Skinner and the talking throat
August 21, 2012 3:20 AM   Subscribe

Calling all behaviorists! Did B. F. Skinner write that the throat, not the mind, is doing the talking when someone speaks? I believe I have read somewhere in his writings that the only thing that can be known about human speech is that the throat makes certain sounds as a response to certain stimuli. I'd like to find the source for this. Do I misremember him? That would be equally helpful to know.
posted by Termite to Science & Nature (6 answers total) 2 users marked this as a favorite
Marian Breland Bailey was my instructor for Behavioral Psychology and Verbal Behavior. She was a graduate assistant of Skinner and assisted him on some of his book writing, including the book "Verbal Behavior". I can't remember for sure, but if he said that it would most likely be referenced or discussed in that book. All of my books are currently in storage from my recent move so I can't easily put my hands on my copy of the book, but if you can I'd start there.

If this question doesn't get answered, memail me to remind me to go look for the book. I make no promises that I can easily find it though!
posted by MultiFaceted at 3:26 AM on August 21, 2012

Well Skinner and Watson both kind of denied the existence of a mind whatsoever, asserting that all human behavior was just a response to simuli. So I don't know about that quote exactly, but it would fit in with his wider beliefs and theories.
posted by whalebreath at 4:22 AM on August 21, 2012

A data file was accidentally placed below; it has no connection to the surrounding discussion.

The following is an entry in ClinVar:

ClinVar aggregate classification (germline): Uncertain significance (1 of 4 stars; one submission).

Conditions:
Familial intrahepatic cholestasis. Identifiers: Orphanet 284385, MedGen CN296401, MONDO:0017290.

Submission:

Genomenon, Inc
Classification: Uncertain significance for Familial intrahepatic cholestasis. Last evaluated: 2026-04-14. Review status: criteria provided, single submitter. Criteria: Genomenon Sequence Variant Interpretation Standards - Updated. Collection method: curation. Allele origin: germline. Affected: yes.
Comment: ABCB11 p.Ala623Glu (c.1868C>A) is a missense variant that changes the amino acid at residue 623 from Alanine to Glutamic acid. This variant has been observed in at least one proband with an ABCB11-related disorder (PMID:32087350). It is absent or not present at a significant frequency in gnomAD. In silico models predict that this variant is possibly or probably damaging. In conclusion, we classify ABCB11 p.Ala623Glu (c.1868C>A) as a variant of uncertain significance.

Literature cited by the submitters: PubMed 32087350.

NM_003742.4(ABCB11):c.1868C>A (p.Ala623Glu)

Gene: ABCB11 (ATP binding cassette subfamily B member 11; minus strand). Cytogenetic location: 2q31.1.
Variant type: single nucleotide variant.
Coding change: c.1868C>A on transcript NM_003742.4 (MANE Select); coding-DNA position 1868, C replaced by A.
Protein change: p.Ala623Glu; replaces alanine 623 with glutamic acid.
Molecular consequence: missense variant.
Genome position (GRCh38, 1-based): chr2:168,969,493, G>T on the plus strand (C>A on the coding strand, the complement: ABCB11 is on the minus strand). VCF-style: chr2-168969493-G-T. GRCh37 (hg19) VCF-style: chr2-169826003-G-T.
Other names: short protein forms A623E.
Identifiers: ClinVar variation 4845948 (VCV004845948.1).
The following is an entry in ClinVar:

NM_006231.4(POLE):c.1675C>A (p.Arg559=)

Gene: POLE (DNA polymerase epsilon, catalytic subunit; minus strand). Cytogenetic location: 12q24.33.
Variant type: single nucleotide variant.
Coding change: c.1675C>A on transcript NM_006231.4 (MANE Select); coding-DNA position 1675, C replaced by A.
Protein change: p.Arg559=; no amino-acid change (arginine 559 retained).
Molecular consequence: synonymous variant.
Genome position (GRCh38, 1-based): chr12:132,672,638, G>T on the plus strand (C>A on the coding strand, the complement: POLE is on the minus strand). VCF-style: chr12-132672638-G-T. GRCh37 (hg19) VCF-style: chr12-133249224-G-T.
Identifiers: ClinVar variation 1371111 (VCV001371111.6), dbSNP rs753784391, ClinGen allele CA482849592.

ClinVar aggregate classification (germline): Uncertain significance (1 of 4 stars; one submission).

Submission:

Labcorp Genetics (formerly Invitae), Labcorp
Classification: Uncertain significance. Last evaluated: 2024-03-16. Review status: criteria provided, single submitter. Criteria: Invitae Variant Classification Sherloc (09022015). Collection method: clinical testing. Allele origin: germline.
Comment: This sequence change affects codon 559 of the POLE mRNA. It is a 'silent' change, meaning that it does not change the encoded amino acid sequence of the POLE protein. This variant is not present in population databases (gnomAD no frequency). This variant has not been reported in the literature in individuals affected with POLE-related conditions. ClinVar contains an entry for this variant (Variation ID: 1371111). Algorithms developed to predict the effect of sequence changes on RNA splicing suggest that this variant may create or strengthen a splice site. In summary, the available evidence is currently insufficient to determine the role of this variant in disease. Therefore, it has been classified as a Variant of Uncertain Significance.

I agree with MultiFaceted that it's likely going to be in Verbal Behavior. Skinner's strict application of behaviorism to language was something that really marked him as a purist with behaviorism. This book was the one that brought out a lot of those ideas, and what you're remembering doesn't sound out of line for his beliefs.
posted by bizzyb at 6:14 AM on August 21, 2012

I think it was John Watson, Skinner's Behaviorist predecessor, who believed believed that thought was actually subvocalized speech:
Watson also introduced his theory of thinking as consisting of "subvocal speech" in the article. However, its addition was more of an afterthought as it appeared in a series of extended footnotes, not in the body of the article itself. Watson seems to have added the footnote because another article on subvocal speech by Anna Wyczoikowska was to appear in the same issue of the "Psychological Review." The theory of thinking as subvocal speech was not original to Watson. About 15 years earlier, H. S. Curtis had attempted to measure movements of the larynx during thinking.
posted by shivohum at 7:44 AM on August 21, 2012

Apparently a precursor to the book Verbal Behavior was Skinner's William James Lectures, which have the advantage of being online. Chapter One applies the standard behaviorist argument (as far as I can tell on a quick skim) to language, saying things like
We begin with the muscular behavior of the speaker, not because we wish to acknowledge that linguistic events depend upon an earthy substrate, but because it is the only observable datum with which a descriptive science of verbal behavior can begin. (p.16, emphasis in original)
posted by stebulus at 7:45 AM on August 21, 2012

Response by poster: Thanks for your answers! No need to dig through the storage, MultiFaceted, I'll look the book up myself. It might have been Watson instead of Skinner, I don't trust my memory fully on this.
posted by Termite at 11:36 AM on August 21, 2012

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